Apple releases an iOS update to fix iPhones that were bricked by 'Error 53'

Apple also apologized for the mysterious security feature/factory test that rendered some iPhones useless.

iphone hello error 53

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Earlier this month, several iPhone users reported that their devices had been killed by a mysterious “Error 53.” Apple has now confirmed that Error 53 is actually a factory test for Touch ID on the Home button, and the company is issuing a fix for iPhones that were victims of the mysterious bug.

On Thursday, Apple released an updated version of iOS 9.2.1 to restore newer iPhones that were disabled by Error 53. This iOS update will also prevent future iPhones from experiencing Error 53 if they have their Home buttons repaired by a third-party repair shop. This update can only be installed by connecting the iPhone to iTunes on a Mac or PC, not over the air.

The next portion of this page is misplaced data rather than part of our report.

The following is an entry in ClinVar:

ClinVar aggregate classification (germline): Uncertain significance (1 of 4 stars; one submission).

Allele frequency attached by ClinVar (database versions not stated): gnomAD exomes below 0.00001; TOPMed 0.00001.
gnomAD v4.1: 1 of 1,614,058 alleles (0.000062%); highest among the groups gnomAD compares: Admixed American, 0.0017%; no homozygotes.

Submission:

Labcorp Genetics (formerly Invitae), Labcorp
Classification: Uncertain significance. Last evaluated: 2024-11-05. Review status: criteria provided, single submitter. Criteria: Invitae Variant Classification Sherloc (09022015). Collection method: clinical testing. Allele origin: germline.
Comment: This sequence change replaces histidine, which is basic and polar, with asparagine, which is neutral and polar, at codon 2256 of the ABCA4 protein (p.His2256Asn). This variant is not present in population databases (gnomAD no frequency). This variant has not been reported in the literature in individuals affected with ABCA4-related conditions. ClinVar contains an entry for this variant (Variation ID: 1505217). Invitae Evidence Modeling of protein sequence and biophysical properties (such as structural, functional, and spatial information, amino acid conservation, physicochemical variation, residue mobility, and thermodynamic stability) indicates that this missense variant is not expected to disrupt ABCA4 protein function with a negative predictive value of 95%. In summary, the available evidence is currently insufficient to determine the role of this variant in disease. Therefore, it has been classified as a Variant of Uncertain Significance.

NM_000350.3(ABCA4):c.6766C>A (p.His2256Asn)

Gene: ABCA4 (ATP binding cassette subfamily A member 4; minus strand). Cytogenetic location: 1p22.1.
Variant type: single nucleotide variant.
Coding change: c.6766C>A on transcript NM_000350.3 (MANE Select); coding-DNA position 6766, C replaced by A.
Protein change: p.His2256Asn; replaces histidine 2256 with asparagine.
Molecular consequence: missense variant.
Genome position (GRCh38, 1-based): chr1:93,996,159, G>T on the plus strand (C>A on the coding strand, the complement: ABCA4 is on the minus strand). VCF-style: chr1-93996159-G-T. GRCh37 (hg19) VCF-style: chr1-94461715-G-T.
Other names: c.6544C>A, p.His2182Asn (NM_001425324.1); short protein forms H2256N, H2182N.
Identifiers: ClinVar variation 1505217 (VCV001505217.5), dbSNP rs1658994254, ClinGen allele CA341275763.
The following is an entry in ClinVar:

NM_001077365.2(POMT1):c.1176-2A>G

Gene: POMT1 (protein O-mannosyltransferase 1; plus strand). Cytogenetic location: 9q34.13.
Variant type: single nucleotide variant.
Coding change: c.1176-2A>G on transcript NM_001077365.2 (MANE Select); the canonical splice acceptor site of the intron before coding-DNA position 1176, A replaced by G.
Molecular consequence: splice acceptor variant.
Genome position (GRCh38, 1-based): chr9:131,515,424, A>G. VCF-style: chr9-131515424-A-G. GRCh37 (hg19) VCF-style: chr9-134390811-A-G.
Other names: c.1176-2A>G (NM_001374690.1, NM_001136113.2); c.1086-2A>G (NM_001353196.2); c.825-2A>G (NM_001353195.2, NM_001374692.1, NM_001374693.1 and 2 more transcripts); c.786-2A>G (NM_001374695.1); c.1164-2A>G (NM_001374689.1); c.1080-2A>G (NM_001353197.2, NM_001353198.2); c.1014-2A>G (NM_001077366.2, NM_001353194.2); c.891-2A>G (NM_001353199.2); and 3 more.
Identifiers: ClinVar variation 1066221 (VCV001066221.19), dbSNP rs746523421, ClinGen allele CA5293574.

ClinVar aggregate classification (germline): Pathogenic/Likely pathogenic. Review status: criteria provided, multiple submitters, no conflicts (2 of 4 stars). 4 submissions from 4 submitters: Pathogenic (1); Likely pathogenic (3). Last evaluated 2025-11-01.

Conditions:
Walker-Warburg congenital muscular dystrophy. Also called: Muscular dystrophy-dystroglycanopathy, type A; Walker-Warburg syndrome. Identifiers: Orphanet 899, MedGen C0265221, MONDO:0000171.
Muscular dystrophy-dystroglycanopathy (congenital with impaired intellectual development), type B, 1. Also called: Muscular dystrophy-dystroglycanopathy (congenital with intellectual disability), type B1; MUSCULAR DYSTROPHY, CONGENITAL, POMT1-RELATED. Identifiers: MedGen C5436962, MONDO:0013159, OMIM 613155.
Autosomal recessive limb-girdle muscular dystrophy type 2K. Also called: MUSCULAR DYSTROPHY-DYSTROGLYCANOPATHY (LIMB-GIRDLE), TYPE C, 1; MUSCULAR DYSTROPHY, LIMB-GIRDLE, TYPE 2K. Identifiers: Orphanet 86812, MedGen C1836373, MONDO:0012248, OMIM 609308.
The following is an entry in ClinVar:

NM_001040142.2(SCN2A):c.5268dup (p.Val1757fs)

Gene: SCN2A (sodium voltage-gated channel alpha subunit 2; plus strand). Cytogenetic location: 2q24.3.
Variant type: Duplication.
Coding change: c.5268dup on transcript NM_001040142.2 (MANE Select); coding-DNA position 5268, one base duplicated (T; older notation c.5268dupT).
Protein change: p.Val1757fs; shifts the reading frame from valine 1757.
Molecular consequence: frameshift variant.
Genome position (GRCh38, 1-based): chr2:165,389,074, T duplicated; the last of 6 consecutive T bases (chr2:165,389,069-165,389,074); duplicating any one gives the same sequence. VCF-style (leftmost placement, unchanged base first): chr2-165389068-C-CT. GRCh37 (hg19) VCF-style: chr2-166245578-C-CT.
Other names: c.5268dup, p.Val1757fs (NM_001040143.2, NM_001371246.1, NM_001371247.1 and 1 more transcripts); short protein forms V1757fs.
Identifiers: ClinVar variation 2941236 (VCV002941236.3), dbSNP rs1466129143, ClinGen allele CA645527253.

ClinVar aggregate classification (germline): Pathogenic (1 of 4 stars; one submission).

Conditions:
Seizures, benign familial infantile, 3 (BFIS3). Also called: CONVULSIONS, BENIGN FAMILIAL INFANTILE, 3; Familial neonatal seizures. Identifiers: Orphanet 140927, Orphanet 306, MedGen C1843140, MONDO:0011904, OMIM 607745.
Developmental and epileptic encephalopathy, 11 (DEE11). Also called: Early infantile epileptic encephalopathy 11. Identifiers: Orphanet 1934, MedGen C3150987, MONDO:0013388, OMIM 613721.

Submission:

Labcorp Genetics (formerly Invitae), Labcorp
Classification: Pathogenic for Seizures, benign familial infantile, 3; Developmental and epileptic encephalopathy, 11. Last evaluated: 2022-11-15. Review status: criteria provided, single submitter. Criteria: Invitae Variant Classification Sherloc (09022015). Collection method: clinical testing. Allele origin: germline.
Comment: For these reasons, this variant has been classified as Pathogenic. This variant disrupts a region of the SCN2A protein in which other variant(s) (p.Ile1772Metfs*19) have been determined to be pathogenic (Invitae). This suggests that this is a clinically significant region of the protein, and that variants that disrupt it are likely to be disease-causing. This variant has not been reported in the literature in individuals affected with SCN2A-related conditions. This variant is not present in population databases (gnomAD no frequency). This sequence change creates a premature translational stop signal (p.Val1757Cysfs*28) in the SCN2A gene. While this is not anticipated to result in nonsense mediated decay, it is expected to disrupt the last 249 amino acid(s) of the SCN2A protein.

Originally, Apple asked iOS users who had experienced Error 53 to contact Apple Support. Today, there is also a brand-new support page dedicated to helping users repair their iPhones that were affected by Error 53.

“We apologize for any inconvenience, [Error 53] was designed to be a factory test and was not intended to affect customers. Customers who paid for an out-of-warranty replacement of their device based on this issue should contact AppleCare about a reimbursement,” read the Apple statement.

Even though this iOS update will have your iPhone working properly again, it will not restore Touch ID capabilities. The only way to restore Touch ID is to get the Home button repaired or replaced by Apple, as to prevent third-party repair shops from potentially accessing your fingerprint data.

The story behind the story: When Error 53 first surfaced, many speculated that Apple had designed it to force users to go to Apple for repairs, instead of to a cheaper third-party repair shop. This anti-competitive reasoning behind Error 53 even led a law firm to start preparing a class-action lawsuit accusing the iPhone maker of intentionally disabling its own devices.

After first claiming Error 53 was a security feature to prevent unauthorized tampering of Touch ID, Apple is now saying that the error message was a factory test “designed to check whether Touch ID works properly before the device leaves the factory.”

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